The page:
The big news in Woodinville for the past week or so has been snow.cimg0522

Woodinville is not a city that gets a lot of snow.  We have a few snowstorms a year.  But even small amounts of snow create a lot of chaos and confusion.  There are many steep hills in Woodinville (the Cascade mountain range is not too far away) and many of our citizens do not have a lot of experience driving on snow.

I think it’s correct to say that the City has been struggling to deal with the relatively heavy snow we have experienced.  They have done (in my view) an excellent job of keeping the main roads open.  I have no doubt that everyone employed by the City has been working long, difficult hours to achieve this.

I suspect that people will complain about the side-streets.  Many side-streets, including the ones leading into my development (Woodinville Heights) have been very difficult to navigate.  People with two-wheel drive cars have been more-or-less stuck in their homes.  When they did venture out they found the roads very difficult and often became stuck.  People with four-wheel drive vehicles had it better during the early part of the storm, but when the snow became deep and slushy, even they could become stuck.

A serious concern — in my  view — is emergency vehicle access to people’s homes.  I used to work as a part-paid firefighter with the old King County Fire District #36 and served as a driver-operator and a senior firefighter.  This meant that I drove almost all of the apparatus, except for the ladder truck.  (The ladder truck required “special training” and part-paid firefighters were not allowed to operate it.  If you have read the book “Great Boss, Dead Boss”, you’ll know what I mean when I say this was just an example of “tribal” behavior.)

I can tell you there were times during this emergency when I doubt whether an aid car / medic rig could have made it to my home.  I think the heavier engines / trucks (like the old LaFrance I drove, which weighed 36,600lbs) could have made it, assuming they were chained up.  But even then, parking around the bottom of my street was tight due to abandoned vehicles.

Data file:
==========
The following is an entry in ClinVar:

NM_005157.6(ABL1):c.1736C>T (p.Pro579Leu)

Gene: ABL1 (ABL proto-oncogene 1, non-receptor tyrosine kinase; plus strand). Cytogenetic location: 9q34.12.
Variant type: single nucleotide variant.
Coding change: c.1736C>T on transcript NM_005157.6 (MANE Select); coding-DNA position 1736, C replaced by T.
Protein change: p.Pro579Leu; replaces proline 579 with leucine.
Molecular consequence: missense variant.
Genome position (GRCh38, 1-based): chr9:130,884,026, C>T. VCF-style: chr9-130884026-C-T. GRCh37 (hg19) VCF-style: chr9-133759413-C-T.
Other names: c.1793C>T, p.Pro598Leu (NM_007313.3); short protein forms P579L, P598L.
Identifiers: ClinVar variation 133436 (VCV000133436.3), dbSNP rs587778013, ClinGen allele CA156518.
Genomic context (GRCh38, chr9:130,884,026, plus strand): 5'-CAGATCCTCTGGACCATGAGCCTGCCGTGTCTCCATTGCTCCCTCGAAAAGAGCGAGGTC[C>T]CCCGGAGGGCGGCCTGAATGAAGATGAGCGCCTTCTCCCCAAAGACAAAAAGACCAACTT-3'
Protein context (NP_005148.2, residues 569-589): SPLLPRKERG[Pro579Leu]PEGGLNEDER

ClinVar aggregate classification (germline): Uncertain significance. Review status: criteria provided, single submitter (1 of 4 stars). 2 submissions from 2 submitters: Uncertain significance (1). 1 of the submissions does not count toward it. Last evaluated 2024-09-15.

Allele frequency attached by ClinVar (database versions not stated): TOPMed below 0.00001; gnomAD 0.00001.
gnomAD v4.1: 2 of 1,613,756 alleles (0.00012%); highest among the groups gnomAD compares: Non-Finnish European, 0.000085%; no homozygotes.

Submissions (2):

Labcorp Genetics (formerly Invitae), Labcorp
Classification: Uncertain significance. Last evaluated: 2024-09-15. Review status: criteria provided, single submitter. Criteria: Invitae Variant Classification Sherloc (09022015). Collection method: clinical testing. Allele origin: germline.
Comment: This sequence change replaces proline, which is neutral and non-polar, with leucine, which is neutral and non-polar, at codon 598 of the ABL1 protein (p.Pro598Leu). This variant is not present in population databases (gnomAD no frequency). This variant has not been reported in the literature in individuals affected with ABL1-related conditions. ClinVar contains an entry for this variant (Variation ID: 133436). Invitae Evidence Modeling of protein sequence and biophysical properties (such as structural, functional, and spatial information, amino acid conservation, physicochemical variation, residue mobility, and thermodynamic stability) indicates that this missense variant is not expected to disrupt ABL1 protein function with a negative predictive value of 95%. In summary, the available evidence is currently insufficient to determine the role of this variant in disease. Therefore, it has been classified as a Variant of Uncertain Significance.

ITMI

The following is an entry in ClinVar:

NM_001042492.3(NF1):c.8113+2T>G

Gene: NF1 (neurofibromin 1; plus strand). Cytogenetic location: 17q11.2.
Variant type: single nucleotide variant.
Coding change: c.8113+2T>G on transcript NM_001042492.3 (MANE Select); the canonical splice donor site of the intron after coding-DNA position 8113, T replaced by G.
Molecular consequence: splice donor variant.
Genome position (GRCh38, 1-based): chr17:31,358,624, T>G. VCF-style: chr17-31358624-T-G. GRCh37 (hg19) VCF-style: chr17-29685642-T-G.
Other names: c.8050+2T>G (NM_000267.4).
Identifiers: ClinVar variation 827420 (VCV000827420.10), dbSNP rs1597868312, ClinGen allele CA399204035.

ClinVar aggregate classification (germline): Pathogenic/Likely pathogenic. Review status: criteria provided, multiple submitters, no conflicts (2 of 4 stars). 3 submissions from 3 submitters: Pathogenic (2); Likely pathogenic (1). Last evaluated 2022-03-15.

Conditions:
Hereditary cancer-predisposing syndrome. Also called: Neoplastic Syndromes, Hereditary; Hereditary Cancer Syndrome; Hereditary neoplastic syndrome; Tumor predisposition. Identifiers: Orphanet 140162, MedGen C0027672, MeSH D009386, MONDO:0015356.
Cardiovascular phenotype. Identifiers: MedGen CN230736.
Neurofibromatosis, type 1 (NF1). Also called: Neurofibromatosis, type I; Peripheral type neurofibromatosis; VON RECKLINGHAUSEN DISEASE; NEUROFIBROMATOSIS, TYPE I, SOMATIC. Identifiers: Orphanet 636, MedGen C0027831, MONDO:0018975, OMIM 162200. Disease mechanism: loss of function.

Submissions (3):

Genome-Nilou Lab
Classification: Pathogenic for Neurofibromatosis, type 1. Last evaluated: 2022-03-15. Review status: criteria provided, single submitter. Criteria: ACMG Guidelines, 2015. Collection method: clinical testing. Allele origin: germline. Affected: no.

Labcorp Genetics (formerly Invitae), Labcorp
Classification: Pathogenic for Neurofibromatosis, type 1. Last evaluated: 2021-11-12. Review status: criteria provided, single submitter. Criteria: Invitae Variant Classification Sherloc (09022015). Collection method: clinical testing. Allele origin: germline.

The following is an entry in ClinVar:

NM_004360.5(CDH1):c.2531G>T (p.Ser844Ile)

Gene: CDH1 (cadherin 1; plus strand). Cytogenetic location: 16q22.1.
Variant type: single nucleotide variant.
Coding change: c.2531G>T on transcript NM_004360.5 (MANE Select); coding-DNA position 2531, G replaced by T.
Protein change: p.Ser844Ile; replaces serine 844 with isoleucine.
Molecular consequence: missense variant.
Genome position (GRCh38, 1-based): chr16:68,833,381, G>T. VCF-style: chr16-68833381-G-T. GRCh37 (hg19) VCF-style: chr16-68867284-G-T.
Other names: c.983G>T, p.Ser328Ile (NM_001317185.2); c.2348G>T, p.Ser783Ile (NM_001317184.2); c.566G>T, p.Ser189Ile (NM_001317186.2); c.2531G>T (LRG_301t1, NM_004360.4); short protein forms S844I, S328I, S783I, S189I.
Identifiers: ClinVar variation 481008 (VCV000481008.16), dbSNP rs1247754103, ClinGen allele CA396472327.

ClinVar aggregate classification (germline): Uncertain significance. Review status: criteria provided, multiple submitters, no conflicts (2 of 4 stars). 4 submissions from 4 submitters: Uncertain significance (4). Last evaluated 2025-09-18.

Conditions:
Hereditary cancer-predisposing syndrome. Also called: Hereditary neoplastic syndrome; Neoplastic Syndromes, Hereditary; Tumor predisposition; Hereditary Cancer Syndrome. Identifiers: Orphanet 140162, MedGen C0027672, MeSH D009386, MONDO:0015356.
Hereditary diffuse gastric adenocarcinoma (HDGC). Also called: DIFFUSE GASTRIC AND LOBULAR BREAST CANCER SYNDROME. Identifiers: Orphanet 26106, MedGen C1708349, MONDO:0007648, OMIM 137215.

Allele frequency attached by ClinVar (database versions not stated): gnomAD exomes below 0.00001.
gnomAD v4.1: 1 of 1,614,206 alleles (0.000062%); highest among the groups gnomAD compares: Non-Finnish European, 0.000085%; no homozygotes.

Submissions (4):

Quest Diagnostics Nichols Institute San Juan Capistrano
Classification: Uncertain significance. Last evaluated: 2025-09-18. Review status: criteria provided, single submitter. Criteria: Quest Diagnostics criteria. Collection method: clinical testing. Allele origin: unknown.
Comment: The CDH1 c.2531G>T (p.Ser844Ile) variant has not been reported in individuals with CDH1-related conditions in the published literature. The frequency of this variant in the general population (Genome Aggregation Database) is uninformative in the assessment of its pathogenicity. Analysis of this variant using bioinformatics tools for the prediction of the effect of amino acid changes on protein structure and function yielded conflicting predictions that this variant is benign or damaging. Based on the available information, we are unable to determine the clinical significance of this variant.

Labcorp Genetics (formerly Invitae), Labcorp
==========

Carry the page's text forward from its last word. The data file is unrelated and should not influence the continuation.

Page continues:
I suspect that some of my fellow citizens will be upset with the City over this snow event.  If I could speak to them I would ask them to “hold their fire.”  Here is why.

I am confident that if we were to look carefully into this event we would find people making decisions (some decisions having been made years ago) that, at the time, appeared to be the best possible decision.  That doesn’t mean it was the best possible decision, only that at the time, the people making the decisions were doing the best they could (given the information available to them and their experience and skills) to do what they believed was in the best interests of the citizens of Woodinville.

I recognize that what I have just written will sound weak to many of you.  Believe me, I know how good it can feel to take someone to task over some problem and really kick their ass for a while.

But you know something?  That good feeling only lasts about five or ten seconds (at least for me.)  After that rush, I come back to my senses and realize just how much damage I have just created for myself.  I realize how I have just perfectly sabotaged all of my previous work and acted in a way that was completely against what I really believe is the correct and most effective way to deal with serious problems.

We can and should learn a great deal from this snow emergency.  When the dust has settled and people have had time to recover, we should take a very careful look at what happened and why it happened.  What we will find is that there were some underlying dilemmas that set us up for this event.

This whole event could be explained to the citizens of Woodinville in a way that would show the following point very clearly:  The damage that citizens suffered in the emergency was not the result of bad or incompetent people, but rather, the result of good and capable people who were blindsided by a set of dilemmas that they did not recognize (they have not been trained to recognize dilemmas) and that even if they had recognized the dilemmas could not have resolved in a manner that did not demand that the City compromise on one or more of the conditions necessary for its success.

It’s time to stop responding to events like this as we have in the past.  I am no longer willing to accept the usual song and dance, where people talk about “lessons they have learned from this event.”  In my experience, whenever I dig into something like this, I find that they have not learned the most important lesson and as a result it’s just a matter of time until the next disaster strikes.  I call this “Wandering from Crisis to Crisis.”

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